Memorial book

We all have our own particular story when dealing with our passions. Mine with Eddie Cochran’s life and music started when I was just a kid and finished, partially, a few years later, still being a teen. But, let’s not talk about how it ended, but about how it began.

It was way back in the 80’s, when one of my elder brothers bought an Eddie Cochran vinyl and brought it home. It was a spanish compilation of Cochran’s hits of a series called ‘Pioneros del Rock (Pioneers of Rock)’. I still remember its cover as clearly as if I had it before my own eyes. Seen from the distance now, more than 20 years later, I must say it was a very good compilation, as it really haunted me. And how it did!!!

From that day on, I started looking for information about Eddie in music books, magazines, back covers of vinyls, etc. There was no Internet in the 80’s in Spain, you know, so it was pretty hard to find any kind of information about him. Finally, after some time of research, I wrote a brief biography, added some pictures and prepared some kind of handmade fanzine which I photocopied, glued, and shared with people in the pubs I knew. I was 14 or 15 at that moment, so you can bet it wasn’t easy for me to even enter those bars. Anyway, I finally managed to distribute all the copies I had.

At that point, I had already discovered singers and bands such as Bob Dylan, Jimi Hendrix, Creedence Clearwater Revival, Tom Waits, etc; and my attention moved to other artists so that I eventually ended up almost forgetting Eddie’s music. But I never really did. At least, I never completely did. Even though it’s true that I am no fan as I once used to be, I still feel something very special when I hear his music, and my respect and admiration for his achievements and talent is still intact.

So here I am, already a man and still feeling like a 14 yeard old boy entering the pub to share Eddie’s music and life with rest of world, now by means of the new media. A new communication channel by which leaving a few words to ‘an old friend of mine’:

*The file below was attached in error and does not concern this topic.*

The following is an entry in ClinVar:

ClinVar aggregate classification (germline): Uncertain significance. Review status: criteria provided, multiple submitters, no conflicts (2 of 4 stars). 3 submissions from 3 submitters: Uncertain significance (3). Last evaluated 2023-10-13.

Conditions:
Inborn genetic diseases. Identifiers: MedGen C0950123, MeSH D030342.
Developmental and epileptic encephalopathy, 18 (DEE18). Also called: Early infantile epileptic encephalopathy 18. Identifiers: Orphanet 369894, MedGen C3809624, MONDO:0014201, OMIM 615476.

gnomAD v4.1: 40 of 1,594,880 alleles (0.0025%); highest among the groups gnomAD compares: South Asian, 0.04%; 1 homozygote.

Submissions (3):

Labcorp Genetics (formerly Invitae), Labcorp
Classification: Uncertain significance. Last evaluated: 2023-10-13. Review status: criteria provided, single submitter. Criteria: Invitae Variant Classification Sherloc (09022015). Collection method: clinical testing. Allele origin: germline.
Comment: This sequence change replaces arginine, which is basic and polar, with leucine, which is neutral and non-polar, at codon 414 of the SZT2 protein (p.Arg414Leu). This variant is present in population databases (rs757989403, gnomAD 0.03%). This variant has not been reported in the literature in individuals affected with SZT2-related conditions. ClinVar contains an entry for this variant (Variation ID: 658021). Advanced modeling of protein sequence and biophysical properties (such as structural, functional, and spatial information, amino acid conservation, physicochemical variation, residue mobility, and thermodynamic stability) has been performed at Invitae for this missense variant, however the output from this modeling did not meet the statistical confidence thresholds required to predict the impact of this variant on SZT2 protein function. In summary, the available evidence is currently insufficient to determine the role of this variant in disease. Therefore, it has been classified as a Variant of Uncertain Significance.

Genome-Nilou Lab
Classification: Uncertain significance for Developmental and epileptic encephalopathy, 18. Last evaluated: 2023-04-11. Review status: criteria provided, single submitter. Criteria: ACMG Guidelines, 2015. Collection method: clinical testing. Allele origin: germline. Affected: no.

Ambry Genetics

Part of what I am I owe it to you, as my passion for music is closely linked to yours. In fact, I even started playing guitar just because I wanted to play your songs. Now, all this has become a part of me. A part of which I feel very proud. Thanks, Eddie.

As I said in the beginning of this text, we all have our own particular stories. I, therefore, invite you to share yours regarding Eddie Cochran with us.


Madrid, Spain – July 2008.

9 responses on “Memorial book

  1. Thank you for this beautiful site dedicated to an incredible talented young man. No matter how many years pass since he was gone, his legacy still lives on with us.

    There will never be another Eddie Cochran!

  2. RoverTCB says:

    And as a big Eddie Cochran fan I can only be thankful for what you’re doing here. Keep this website alive, keep Eddie’s memory alive, that’s beautiful 馃檪

  3. Charles William says:

    I’ve seen all the stories on Eddie. Read all the comments. I would like to thank you and everyone for keeping the memory alive.

    He would have been a little embarrassed, a lot modest, and awfully shy about it all. I knew Eddie, he was a good person. On and off stage. He was a very down to earth guy. He is truly missed, but he shall never be forgotten.

    Sincerely, Chuck (The Original Chevelles, The Echoes).

  4. Karina says:

    Caramba! Ele foi um dos grandes nomes na cria莽茫o do Rock.

  5. Joe Hardy says:

    Along with Buddy Holly, Eddie was the most talented, gifted & clever young man. He must never be forgotten. Thanks for what you gave us, Eddie.

  6. Rene says:

    It was in the early 80’s (I was 10years old) when I discovered a 45 rpm record with my mother in her collection. It was “Tree steps to heaven / Cut across” on the Liberty label.
    Since then, I really like Eddie’s music.

    Thank you for sharing your music!


    Ren茅 de Jong/Emmen-Nederland

  7. Hi Chuck. Thought provoking and insightful words! I was born in 1949 and first heard Eddie’s music around 57, 58? Begged my parents for a guitar just to learn his songs and have never looked back. After 55 years I’m still playing and jobbing trying to keep it alive. Best to you, Bruce “Rico” Quintos

  8. Bob says:

    Please tell me I’m not the only one who thinks Eddie sang “Tryin’ to flirt a dollar” in Summertime Blues. Every karaoke file, every lyrics website, every sheet music I’ve seen lists it as “earn” and not “flirt”. But my ears tell me it certainly is not “earn”. Flirt doesn’t seem to make sense until you look for “flirt” in the dictionary and it suggests that “flirt” in a financial sense could mean acquire casually or perhaps without too much effort.

  9. David says:

    Hi, Bob. Honestly, I think Eddie clearly says ‘earn a dollar’. However, I am not an english native speaker and I might be wrong though. 馃檪

Leave a Reply